Amid the delirium near the end of Washington’s heart-stopping 37-31 Sugar Bowl victory over Texas was one sobering moment with just under a minute to play. Huskies running back Dillon Johnson, a Greenville native, carried the ball into the line on a third down play. Johnson was swarmed and tackled for no gain.
Afterward, Johnson could not get up. When finally helped to his feet, he could not put any weight on his right foot.
Johnson, who scored the game’s first two touchdowns, has led the Huskies with nearly 1,200 yards rushing. He leads the team in touchdowns with 16. He protects wunderkind quarterback Michael Penix from blitzing pass rushers with bone-jarring regularity. Put it this way: The Huskies would not be 14-0 and headed to Monday night’s national championship game without Dillon Johnson, who was helped off the field and finally carted to the locker room.
It surely looked as if Washington would be forced to play No. 1 ranked Michigan without one of its key players. But, as Lee Corso would say, “Not so fast my friend…”
Greenville dentist Gwen Moore, who treats inmates at the Mississippi State Prison at Parchman, knew better. She is Dillon Johnson’s mother and his biggest fan. “Dill has an amazing pain threshold,” she said by telephone Thursday. “If he’s in it, he’s in it to win it. When I talked to him yesterday, he said, ‘Don’t worry about me, Mama. I’ll be fine. I’ll be ready to play. You just worry about getting to Houston.’ Dill has played through injuries all his life. He has played hurt for the last couple months. He focuses on the task and not the pain.”
Washington coach Kellen DeBoer has said he expects Johnson to play. Greenville St. Joseph coach John Baker, Johnson’s high school coach, would be shocked if Johnson did not play.
“Dillon’s just special, always has been,” Baker said. “He has all the intangibles, including a competitiveness I have rarely seen. I mean, you can see it in his eyes. The thing about Dillon is he demands everybody around him play with the same intensity and toughness that he plays with.”
When Johnson was home over the Christmas holidays, he visited the St. Joe football facility for workouts and ice baths for his injured shoulder and foot. Said Baker, “He actually has a fractured bone in that right foot. He hurt it in the Oregon State game (Nov. 18).”
But that didn’t keep him from running for 152 yards and two touchdowns in the Pac-12 Championship Game victory over Oregon two weeks later. Not bad — right? – 152 yards and two scores with a broken bone in his right foot.
Nothing Johnson achieves surprises Baker, who coached him from the seventh grade through his high school career. “I remember one game when he was in the eighth grade when he played every play at running back on offense and middle linebacker on defense,” Baker said. “He won the game by himself. I mean, he made every tackle on defense and scored every touchdown. We were out-manned everywhere else, but Dillon just took over and won it.”
Johnson moved to the varsity in the ninth grade and helped St. Joe to three straight state championships beginning his sophomore year. He played running back as a sophomore, quarterback as a junior and running back and quarterback as a senior.
“The thing a lot of people don’t realize about Dillon is he can really throw the ball, too,” Baker said. Indeed, Johnson completed both the passes he threw for Washington this season. One went for a touchdown.
Seems almost impossible to believe Baker had Dillon Johnson and Florida State star Trey Benson in the same backfield for two seasons at a tiny private school in the Mississippi Delta. He did. Joe Moorhead, then the head coach at Mississippi State, recruited both. He landed Johnson, but Benson went first to Oregon and then to FSU.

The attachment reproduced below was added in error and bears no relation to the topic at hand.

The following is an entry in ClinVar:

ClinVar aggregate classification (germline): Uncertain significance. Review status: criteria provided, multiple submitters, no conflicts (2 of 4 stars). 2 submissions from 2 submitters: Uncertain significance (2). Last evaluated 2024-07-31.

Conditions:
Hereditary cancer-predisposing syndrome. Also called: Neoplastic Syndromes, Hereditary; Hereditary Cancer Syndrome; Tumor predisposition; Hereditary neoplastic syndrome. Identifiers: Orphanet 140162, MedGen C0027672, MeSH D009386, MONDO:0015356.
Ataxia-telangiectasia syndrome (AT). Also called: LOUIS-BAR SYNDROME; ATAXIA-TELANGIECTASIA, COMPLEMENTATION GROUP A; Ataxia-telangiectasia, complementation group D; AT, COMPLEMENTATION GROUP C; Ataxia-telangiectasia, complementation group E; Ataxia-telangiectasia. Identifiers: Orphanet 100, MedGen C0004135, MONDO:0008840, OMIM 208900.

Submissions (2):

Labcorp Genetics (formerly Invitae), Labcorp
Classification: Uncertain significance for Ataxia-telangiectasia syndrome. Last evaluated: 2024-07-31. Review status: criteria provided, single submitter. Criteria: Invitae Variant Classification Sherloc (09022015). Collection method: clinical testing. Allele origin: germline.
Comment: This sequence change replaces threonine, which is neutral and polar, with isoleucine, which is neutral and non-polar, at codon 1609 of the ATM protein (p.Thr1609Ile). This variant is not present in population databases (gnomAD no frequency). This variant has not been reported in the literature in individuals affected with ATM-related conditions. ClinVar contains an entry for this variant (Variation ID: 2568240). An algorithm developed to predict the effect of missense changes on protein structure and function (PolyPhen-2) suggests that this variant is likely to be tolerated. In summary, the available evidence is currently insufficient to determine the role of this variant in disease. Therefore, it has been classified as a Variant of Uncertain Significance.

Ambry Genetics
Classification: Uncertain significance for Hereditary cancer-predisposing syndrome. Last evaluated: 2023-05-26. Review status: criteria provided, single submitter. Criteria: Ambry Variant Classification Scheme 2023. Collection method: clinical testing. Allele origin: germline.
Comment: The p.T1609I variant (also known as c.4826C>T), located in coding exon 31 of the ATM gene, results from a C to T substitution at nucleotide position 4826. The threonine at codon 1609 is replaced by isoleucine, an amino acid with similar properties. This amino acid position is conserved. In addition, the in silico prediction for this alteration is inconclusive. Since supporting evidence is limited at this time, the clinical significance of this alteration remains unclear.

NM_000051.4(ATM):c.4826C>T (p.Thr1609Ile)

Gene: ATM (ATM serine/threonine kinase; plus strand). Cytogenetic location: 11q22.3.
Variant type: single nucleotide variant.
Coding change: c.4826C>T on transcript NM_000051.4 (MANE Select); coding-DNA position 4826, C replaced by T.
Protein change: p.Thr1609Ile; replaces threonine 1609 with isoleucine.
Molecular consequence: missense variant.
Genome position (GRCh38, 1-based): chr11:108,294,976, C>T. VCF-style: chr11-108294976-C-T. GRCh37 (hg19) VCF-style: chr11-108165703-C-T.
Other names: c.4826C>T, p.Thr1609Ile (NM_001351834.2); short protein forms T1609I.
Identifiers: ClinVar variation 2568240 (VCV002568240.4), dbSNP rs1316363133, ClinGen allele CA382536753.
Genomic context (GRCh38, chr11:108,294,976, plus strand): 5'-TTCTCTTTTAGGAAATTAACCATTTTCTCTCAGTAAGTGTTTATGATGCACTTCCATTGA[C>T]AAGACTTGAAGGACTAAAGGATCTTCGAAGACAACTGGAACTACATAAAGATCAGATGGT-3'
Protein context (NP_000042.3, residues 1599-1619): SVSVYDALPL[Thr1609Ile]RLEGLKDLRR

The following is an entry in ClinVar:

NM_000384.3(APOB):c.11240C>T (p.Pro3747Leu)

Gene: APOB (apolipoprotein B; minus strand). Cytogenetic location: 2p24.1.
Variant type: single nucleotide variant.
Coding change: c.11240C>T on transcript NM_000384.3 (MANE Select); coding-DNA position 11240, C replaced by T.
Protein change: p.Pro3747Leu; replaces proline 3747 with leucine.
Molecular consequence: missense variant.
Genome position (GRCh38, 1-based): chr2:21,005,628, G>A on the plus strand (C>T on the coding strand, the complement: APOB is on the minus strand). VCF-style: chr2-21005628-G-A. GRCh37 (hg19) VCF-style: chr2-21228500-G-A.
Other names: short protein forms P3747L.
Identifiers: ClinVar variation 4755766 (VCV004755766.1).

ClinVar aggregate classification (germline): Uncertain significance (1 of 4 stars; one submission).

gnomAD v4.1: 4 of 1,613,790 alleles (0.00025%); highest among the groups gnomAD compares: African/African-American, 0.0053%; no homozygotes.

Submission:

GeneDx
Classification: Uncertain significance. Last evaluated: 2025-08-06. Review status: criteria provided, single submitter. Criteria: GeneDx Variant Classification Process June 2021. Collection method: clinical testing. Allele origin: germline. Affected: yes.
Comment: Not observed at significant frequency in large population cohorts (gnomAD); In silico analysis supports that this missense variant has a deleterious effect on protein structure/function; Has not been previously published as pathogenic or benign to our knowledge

“None of what is happening with Dillon at Washington surprises me,” said Moorhead, now the head coach at Akron. “I’m incredibly happy for his success. It’s all well-deserved and the result of hard work, dedication and being a good person.”
There was nothing not to like about Johnson as a football player, Moorhead said before listing the superlatives. “Great size and length,” Moorhead said. “Tremendous speed and acceleration. Excellent change of direction. Very physical running the ball and in pass protection. Great basketball player, too.”
Moorhead went on: “As good as Dillon is as a player, he’s an equally good person, engaging and always had a smile on his face, incredibly positive. Very well respected by his coaches, teachers and classmates. He comes from a tremendous family. His mother Gwen was incredibly supportive throughout the recruiting process and you could tell she had a significant impact on Dillon as a young man.”
Moorhead never got to coach him at State. When he was fired, Mike Leach brought in his Air Raid offense, which ran the ball only as an occasional change of pace. In three seasons at State, Johnson ran for about as many yards as he did in one season at Washington. Yes, Johnson caught 149 passes over those three seasons, but what he really wanted was to run the football. So he entered the portal.
“Probably the hardest decision Dill ever made,” said his mother, Gwen Moore. “He had grown up wanting to be a Mississippi State Bulldog.”
Once in the portal, Johnson heard from many schools, Washington among them. “Washington probably recruited him hardest,” Moore said. “They had won 11 games and lost just two the year before and their pitch was that Dillon was the missing link, that he was what they needed to go win a national championship. He visited and really loved it.”
The rest is history. And now, he apparently will play for that national championship, broken foot or not, determined as ever.
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